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If you’ve been a longtime follower of streetwear, you’ll recognize Bobby Hundreds. He’s been an active and influential figure who’s held it down for 15+ years, not only with his own brand, The Hundreds, but also by being an active voice for the culture. With streetwear being the behemoth that it is today, its underground and counterculture roots seem to be fading away. Bobby Hundreds has never been afraid to comment on the evolution of the industry and recently he published an essay that shares “the truth” about streetwear. You can find the full composition on The Hundreds’ website

Not too long ago, I wrote a piece on the billion dollar industry that is streetwear, breaking down how brands leverage hype to build their businesses.  I respect Bobby for sharing insider perspective on a space that seems to be lit on fire and is slowly losing its original identity. Typically the truth can lead to growth.

Hundreds calls streetwear the “bitcoin of fashion”, as there’s so much money pouring in (a great example is a private equity fund buying a piece of Supreme, valuing it at $1.2 billion). A far cry from what once was a  “badge of defiance”

“People used to wear streetwear because nobody else wore it. Today, they wear it because everyone wears it,” states Hundreds. This is ironic because the fashion’s appeal grows out of exclusivity and being that one the few people who own that shirt or pair of sneakers. Bobby eventually takes on a critical tone, believing that “streetwear has prioritized commerce over community”. I sorta agree, as with most things that become super popular, decision-makers and stakeholders are tempted to maximize their returns. Look at former niche things like Coachella, SXSW, hip-hop. It’s capitalism. It’s hard to maintain integrity when you also want to enjoy the fruits of your labor.  Ultimately, The Hundreds co-founder feels that “streetwear will return to what it knows best: the underground. And prosper.”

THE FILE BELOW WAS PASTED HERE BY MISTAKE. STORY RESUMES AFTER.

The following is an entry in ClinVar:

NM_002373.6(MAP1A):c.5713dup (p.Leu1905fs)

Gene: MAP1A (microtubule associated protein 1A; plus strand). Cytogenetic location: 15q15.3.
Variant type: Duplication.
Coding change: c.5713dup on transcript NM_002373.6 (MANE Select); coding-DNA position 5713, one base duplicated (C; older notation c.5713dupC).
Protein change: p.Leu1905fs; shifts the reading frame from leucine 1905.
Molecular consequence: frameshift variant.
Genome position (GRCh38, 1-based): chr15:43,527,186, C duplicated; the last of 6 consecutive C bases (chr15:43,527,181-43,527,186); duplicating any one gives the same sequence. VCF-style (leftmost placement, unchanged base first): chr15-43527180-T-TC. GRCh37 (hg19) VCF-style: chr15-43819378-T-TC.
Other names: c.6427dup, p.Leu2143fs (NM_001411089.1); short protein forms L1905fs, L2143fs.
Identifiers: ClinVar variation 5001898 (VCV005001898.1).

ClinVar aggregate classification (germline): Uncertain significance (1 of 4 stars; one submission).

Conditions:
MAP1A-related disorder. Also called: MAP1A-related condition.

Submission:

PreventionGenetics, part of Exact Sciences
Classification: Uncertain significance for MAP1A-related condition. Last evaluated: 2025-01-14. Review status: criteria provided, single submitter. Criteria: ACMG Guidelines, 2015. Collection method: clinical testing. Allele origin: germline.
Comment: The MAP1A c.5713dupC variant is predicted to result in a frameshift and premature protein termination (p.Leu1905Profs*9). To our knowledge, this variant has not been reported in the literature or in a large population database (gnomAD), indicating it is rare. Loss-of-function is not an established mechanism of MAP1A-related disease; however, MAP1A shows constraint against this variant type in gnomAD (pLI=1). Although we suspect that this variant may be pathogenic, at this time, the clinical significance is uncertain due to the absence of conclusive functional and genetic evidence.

Bobby’s essay is a must read, as it’s written by someone who’s fully invested.

 

 

 

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Rex Pham

Originally from the Bay Area, who then moved to Los Angeles, then out to New York City. NYU Stern MBA c/o 2014. Inspired by the grind of NYC to create something that has value. Lover of all things digital, culture, and brand strategy.